Watch where you eat
This is a discussion on Watch where you eat within the RTI News & Discussion forums, part of the RTI News, Circulars and Decisions category; As reported by Sharad Vyas at Times of India, Mumbai on 26 February, 2009 MUMBAI: Next to cricket, eating out is the urbanite's favourite hobby, and the number of restaurants ...
- 02-26-2009, 10:29 AM #1
Watch where you eat
As reported by Sharad Vyas at Times of India, Mumbai on 26 February, 2009
MUMBAI: Next to cricket, eating out is the urbanite's favourite hobby, and the number of restaurants springing up all over the city is testament to this. But what goes on behind the closed doors of the kitchen is something only the restaurant staff and the officials of the BMC's health department is privy to.
An inspection of 113 popular restaurants, eateries and road-side joints in south Mumbai and Bandra (W) by the BMC reveals that all's not well in the city's kitchens when it comes to hygiene and safety.
From serving stale food to cobwebbed walls and ceilings, the health department's annual inspection report for the period between January 2007 and March 2008 has served up a goulash that would put any diner off his food. Presence of mice and other pests, uncovered and dirty vessels, and cooks and waiters who have been hired without the mandatory health checkup are some of the more common violations.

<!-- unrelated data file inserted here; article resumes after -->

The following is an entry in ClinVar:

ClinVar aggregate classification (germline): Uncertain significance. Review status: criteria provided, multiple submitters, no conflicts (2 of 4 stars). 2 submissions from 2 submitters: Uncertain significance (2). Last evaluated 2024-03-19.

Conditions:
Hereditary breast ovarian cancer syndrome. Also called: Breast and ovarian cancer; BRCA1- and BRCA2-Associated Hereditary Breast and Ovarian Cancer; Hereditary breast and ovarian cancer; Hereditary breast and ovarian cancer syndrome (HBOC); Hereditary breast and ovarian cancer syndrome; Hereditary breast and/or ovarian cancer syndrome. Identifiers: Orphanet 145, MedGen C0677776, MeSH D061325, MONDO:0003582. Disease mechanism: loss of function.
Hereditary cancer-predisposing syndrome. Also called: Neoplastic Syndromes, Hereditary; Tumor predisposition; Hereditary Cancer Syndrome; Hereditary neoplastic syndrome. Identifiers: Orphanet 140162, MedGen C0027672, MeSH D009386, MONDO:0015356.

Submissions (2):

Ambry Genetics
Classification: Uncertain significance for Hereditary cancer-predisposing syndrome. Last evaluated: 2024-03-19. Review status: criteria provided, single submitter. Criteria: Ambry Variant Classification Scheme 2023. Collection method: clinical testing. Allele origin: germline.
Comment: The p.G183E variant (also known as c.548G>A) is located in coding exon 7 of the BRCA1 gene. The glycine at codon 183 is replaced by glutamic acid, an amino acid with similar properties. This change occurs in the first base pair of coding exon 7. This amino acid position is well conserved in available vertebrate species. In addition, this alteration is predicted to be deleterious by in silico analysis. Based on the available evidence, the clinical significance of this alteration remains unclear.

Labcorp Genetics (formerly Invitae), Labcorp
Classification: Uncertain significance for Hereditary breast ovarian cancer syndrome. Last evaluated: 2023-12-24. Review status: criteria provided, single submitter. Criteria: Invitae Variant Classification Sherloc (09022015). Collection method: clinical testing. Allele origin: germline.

The Inspection Reports (IR)-which are made by a sanitary inspector when an owner applies for a licence as well as annually during random checks-were obtained by TOI under the Right to Information (RTI) Act.
The report revealed that 60 of the 113 restaurants were operating without the licence (for establishment and trade) under Section 394 of the Mumbai Municipal Corporation Act, or were found carrying out a trade other then what was approved in their licence. The report also stated that a number of the restaurants inspected did not have working fire-fighting equipment.
The BMC has a set of 20 mandatory conditions that the restaurant must follow.
The penalties, however, feel officials are not harsh enough to ensure that restaurants clean up their act. According to the present laws, an erring hotelier can only be penalised in court for not having a mandatory licence.
Unlike in the United States or the United Kingdom, where failure to maintain a certain standard of hygiene and cleanliness can result in the restaurant being shut down, the powers the BMC officials are restricted to punitive measures.
Every time an inspection report is issued to a restaurant, only one-fourth of its security deposit (an amount that is paid to the BMC at the time of applying for a licence) is forfeited. The lengthy process of issuing an IR over and over again does not guarantee that the recommendations will be carried out.
In such a scenario, officials say that all they can do is hope that owners take heed and spruce up their kitchens. "What we need is a stronger legal set up, more guidelines and more staff,'' said an official. There are only 120 inspectors for 24 wards to keep track of 13,309 licensed restaurants across the city.
Source: Watch where you eat-Mumbai-Cities-The Times of India
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